City Council approves pay raises for MFD, Animal Services; say m - WMC Action News 5 - Memphis, Tennessee

City Council approves pay raises for MFD, Animal Services; say more time needed for MPD

(Photo Source: WMC Action News 5) (Photo Source: WMC Action News 5)

Memphis City Council committee members agreed firefighters will get a pay raise.

In the meeting, they discussed whether to veto the approved salary raise, but no one made a motion to pass the veto.

The veto therefore failed, and fire fighters will receive a proposed one percent increase in June, followed by a two percent increase in July.

"It's now time to at least give them some pennies while you're spending dollars on these other projects," Memphis Fire Association President Thomas Malone said.

In addition, Animal Services officers will also get previously agreed-upon raises, since not enough council members voted to block the previous decision. The department will receive between $80,000 and $146,000 next year.

"Their whole lives and careers, they've given their lives to this city,” said Malone. “Now they have all these ailments and are banged up and we're trying to keep them in our insurance in some form or fashion."

On June 15, 2003, two Memphis firefighters died in an arson fire at Family Dollar in Frayser. Lieutenant Trent Kirk was one of them. Monday was a difficult day for his widow, Donna.

"It was very emotional for me yesterday to know I had to come here and fight for benefits for these men and women who give so much,” she said. “They make a sacrifice every day. My husband made the ultimate sacrifice, when he went in to save a manager who actually started the fire."

She also recently felt the brunt of the city's health care reform when her daughter recently had a car accident.

"When I arrived at the emergency room, I'm trying to verify coverage on her and they kept telling me she didn't have coverage," she said.

She worked things out with the city to receive a subsidy for the rest of her life, but if Trent had lived, she could be dropped like everyone else.

Next year would have been Trent's 25th year on the force. Twenty-five years means retirement for city employees. Trent would have been under the age of 65 and a candidate to be dropped from the city's health care.

"Fire fighters do not get paid that much,” Kirk said. “Police officers do not get paid that much, but they were told they would have these benefits for when they had finished their job. The majority of these men are broken down. It's a very, very, very strenuous job."

Council committees previously approved a three percent pay increase for Memphis police officers. It is unknown whether this motion has passed.

In all, the committees approved eight union raises.

Pay raises are a hot button item that will be challenged by other budget priorities, such as the idea to extend a 70 percent health insurance premium subsidy to retirees under 65.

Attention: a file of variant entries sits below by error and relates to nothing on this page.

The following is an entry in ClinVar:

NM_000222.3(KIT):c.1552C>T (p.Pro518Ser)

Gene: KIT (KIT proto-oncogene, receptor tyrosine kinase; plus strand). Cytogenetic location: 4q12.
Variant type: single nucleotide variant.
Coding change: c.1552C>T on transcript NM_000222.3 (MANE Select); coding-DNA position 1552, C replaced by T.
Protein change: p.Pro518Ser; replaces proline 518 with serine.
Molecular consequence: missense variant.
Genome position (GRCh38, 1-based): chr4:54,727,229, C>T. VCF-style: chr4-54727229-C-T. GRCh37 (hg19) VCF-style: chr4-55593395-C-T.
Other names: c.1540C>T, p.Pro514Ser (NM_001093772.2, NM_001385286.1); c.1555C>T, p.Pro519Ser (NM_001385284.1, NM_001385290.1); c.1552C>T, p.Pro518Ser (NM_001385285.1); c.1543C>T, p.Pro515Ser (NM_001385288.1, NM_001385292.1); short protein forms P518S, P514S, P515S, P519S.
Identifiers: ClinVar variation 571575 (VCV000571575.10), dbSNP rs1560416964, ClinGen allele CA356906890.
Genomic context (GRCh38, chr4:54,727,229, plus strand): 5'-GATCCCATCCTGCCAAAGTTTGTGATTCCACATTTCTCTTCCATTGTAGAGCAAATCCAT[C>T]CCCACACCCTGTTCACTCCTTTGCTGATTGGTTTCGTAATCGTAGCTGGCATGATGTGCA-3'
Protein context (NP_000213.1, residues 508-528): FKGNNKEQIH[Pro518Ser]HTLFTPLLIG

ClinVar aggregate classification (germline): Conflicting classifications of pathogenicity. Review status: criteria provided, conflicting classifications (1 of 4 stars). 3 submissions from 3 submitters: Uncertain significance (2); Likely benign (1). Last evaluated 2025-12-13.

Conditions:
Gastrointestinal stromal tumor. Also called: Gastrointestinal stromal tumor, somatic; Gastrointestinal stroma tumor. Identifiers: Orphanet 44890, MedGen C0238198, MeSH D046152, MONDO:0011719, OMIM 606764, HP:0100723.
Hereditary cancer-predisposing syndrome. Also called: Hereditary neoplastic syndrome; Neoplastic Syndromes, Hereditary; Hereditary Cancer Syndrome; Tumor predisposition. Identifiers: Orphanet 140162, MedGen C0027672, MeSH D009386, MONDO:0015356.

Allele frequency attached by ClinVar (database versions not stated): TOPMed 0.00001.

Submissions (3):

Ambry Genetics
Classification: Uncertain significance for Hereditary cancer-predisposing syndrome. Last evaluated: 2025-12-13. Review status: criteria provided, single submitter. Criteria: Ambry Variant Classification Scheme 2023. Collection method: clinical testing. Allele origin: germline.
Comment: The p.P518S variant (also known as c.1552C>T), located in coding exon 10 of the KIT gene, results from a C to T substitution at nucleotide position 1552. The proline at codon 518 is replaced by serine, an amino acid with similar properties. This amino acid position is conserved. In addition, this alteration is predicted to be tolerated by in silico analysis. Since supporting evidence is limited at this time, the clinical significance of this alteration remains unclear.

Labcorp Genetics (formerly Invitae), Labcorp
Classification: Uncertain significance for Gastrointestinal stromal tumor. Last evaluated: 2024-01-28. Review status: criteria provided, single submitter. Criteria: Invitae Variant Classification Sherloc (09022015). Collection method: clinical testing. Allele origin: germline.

City of Memphis CAO Jack Sammons says this is a difficult time financially for the city of Memphis and its taxpayers.

"All businesses across America, in this new Affordable Care Act environment we live in, are having to make tough decisions,” Sammons said. “But we still have a Cadillac plan for all of our employees. We have an excellent health care plan.”

In committee on June 2, many council members supported the subsidy extension until January 1, 2017, when the city would be able to add a new high-deductible plan option for retirees who aren't yet eligible for Medicare.

Prioritizing the issues related to the budget will be the key to any and all progress made in Tuesday's meeting.

The council needs seven votes to approve the budget, which it must do by July 1.

"We're all in this together,” Sammons said. “We want to preserve the integrity of our pension and we want to not raise prices, so to speak, for our taxpayers. We want to run a business that is as efficient as can be and provide the level of service our customers expect. Safe streets are the number one priority."

Now that the firefighters and others have been given a raise, leaders say they need more time to find a way to give police a raise.

"We have employees sitting in this audience who have been injured to a degree of almost being crippled," Malone said. “We have some people who are homeless, well, that's where these people are fixing to go if you dump their insurance and they have to pay all this money for insurance and their injuries.”

Finding money in the budget proved not to be easy.

"There is a true cost to this, whether it is the real people cost these people are talking about or the tax payer cost, but address it honestly, not with trickery," said Greater Memphis Chamber Shea Flinn.

After more than five hours, the council was unable to pass the budget.

“We are looking for places to cut, and I think y'all know what and that is why y'all are not answering the questions,” councilman Jim Strickland said.

Many council members say there was not enough information from the administration to pass the budget Tuesday. A special meeting will take place on June 23 to discuss the budget again.

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